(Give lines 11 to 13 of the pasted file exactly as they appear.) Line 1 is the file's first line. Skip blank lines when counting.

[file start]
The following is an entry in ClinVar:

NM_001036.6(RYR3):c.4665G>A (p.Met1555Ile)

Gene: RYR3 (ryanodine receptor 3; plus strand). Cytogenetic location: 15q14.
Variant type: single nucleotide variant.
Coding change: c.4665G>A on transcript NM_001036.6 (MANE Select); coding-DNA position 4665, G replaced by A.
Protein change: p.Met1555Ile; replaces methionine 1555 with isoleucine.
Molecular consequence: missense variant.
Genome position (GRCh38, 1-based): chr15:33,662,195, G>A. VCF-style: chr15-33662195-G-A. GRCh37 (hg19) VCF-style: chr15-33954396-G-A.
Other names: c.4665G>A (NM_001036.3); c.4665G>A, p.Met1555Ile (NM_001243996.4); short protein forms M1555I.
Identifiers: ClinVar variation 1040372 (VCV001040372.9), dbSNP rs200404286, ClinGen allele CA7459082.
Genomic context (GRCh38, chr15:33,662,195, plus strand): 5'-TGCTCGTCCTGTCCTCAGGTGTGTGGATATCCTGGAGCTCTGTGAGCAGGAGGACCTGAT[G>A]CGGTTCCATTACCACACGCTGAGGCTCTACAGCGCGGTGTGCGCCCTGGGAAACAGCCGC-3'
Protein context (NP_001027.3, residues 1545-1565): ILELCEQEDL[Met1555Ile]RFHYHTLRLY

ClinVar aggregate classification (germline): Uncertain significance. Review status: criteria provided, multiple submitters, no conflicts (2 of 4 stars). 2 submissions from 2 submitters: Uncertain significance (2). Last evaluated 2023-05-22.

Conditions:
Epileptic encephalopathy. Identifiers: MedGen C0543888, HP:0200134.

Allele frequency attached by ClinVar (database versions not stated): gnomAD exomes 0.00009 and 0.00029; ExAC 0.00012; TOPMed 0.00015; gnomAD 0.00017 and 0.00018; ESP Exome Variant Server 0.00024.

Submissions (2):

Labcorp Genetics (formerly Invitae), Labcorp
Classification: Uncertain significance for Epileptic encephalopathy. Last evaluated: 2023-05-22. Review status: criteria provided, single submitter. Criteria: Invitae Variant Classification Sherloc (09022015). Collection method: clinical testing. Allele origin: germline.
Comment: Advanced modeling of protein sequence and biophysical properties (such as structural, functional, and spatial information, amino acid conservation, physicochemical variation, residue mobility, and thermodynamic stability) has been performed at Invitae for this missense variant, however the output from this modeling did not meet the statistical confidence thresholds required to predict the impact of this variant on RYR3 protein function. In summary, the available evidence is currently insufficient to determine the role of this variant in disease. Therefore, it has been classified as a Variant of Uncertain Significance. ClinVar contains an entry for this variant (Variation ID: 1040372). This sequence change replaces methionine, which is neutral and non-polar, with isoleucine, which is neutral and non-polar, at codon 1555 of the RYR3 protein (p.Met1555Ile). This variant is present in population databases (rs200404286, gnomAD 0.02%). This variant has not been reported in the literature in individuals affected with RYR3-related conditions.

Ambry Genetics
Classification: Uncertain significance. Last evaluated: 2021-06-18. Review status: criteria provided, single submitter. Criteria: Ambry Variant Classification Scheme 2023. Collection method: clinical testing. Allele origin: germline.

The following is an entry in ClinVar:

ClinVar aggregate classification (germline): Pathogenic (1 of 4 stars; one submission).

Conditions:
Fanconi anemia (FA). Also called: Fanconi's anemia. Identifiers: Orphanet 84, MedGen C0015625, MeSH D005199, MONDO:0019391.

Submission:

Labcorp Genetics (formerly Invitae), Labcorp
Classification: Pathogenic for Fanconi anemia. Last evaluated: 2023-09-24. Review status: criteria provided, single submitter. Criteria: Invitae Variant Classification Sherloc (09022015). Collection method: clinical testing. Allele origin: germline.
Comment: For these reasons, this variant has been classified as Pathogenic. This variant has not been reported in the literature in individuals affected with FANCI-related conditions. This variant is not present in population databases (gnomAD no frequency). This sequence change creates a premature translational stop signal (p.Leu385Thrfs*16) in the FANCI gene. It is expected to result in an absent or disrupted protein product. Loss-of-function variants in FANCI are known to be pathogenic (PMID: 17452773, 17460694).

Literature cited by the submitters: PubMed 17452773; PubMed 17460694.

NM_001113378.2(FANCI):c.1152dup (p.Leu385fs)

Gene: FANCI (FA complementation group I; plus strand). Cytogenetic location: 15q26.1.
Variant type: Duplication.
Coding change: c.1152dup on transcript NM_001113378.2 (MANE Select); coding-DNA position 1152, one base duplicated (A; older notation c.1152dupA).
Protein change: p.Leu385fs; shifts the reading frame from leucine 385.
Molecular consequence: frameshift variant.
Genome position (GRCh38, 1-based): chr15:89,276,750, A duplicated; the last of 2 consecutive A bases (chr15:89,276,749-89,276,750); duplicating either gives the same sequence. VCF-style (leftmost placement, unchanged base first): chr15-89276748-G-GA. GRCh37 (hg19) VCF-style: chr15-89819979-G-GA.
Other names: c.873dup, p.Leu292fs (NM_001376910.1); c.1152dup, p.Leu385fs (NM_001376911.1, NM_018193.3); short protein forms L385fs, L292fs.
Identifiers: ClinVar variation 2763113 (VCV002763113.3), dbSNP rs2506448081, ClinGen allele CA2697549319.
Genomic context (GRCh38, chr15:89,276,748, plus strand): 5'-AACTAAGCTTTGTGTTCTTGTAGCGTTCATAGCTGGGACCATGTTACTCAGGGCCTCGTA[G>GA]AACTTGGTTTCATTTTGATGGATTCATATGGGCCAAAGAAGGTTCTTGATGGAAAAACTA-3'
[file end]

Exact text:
Genomic context (GRCh38, chr15:33,662,195, plus strand): 5'-TGCTCGTCCTGTCCTCAGGTGTGTGGATATCCTGGAGCTCTGTGAGCAGGAGGACCTGAT[G>A]CGGTTCCATTACCACACGCTGAGGCTCTACAGCGCGGTGTGCGCCCTGGGAAACAGCCGC-3'
Protein context (NP_001027.3, residues 1545-1565): ILELCEQEDL[Met1555Ile]RFHYHTLRLY

ClinVar aggregate classification (germline): Uncertain significance. Review status: criteria provided, multiple submitters, no conflicts (2 of 4 stars). 2 submissions from 2 submitters: Uncertain significance (2). Last evaluated 2023-05-22.